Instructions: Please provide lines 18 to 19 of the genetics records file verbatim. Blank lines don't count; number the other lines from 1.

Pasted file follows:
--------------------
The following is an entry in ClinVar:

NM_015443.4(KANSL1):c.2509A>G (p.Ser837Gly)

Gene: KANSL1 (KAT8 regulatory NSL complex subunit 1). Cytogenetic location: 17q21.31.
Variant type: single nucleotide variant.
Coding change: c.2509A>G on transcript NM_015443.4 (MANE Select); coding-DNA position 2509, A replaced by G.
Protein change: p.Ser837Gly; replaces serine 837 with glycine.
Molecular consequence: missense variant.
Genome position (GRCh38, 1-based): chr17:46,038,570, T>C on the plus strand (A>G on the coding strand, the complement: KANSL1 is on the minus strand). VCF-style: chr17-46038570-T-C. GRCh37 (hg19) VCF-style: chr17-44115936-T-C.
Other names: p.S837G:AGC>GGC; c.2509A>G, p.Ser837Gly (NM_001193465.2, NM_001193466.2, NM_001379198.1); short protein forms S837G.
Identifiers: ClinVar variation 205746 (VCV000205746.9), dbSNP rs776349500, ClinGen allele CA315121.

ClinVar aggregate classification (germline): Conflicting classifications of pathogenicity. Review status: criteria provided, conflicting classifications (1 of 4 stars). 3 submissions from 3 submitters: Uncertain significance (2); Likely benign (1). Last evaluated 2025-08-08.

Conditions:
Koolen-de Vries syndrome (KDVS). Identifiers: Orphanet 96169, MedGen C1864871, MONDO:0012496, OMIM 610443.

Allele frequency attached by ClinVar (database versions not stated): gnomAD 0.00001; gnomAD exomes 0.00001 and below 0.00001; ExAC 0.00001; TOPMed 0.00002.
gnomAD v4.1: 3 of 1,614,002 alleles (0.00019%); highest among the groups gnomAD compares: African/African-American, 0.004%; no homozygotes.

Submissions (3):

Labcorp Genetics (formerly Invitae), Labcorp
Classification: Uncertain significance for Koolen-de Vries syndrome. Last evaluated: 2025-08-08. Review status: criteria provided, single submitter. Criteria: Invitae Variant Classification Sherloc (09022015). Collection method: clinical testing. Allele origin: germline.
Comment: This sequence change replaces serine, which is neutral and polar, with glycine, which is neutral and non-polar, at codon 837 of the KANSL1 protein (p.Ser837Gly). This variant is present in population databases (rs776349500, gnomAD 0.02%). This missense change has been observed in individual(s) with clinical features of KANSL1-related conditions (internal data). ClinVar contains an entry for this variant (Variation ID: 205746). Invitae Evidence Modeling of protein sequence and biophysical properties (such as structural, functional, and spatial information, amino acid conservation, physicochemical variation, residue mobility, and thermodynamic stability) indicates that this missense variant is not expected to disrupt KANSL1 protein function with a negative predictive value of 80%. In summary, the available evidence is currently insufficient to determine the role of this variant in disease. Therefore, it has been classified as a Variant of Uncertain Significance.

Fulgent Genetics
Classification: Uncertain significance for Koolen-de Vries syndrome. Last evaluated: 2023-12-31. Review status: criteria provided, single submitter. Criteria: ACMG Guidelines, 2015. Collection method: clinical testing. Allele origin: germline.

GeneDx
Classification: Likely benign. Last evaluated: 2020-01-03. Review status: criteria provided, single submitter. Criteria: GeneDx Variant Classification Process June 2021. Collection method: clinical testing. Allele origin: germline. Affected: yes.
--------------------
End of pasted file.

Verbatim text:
Classification: Uncertain significance for Koolen-de Vries syndrome. Last evaluated: 2025-08-08. Review status: criteria provided, single submitter. Criteria: Invitae Variant Classification Sherloc (09022015). Collection method: clinical testing. Allele origin: germline.
Comment: This sequence change replaces serine, which is neutral and polar, with glycine, which is neutral and non-polar, at codon 837 of the KANSL1 protein (p.Ser837Gly). This variant is present in population databases (rs776349500, gnomAD 0.02%). This missense change has been observed in individual(s) with clinical features of KANSL1-related conditions (internal data). ClinVar contains an entry for this variant (Variation ID: 205746). Invitae Evidence Modeling of protein sequence and biophysical properties (such as structural, functional, and spatial information, amino acid conservation, physicochemical variation, residue mobility, and thermodynamic stability) indicates that this missense variant is not expected to disrupt KANSL1 protein function with a negative predictive value of 80%. In summary, the available evidence is currently insufficient to determine the role of this variant in disease. Therefore, it has been classified as a Variant of Uncertain Significance.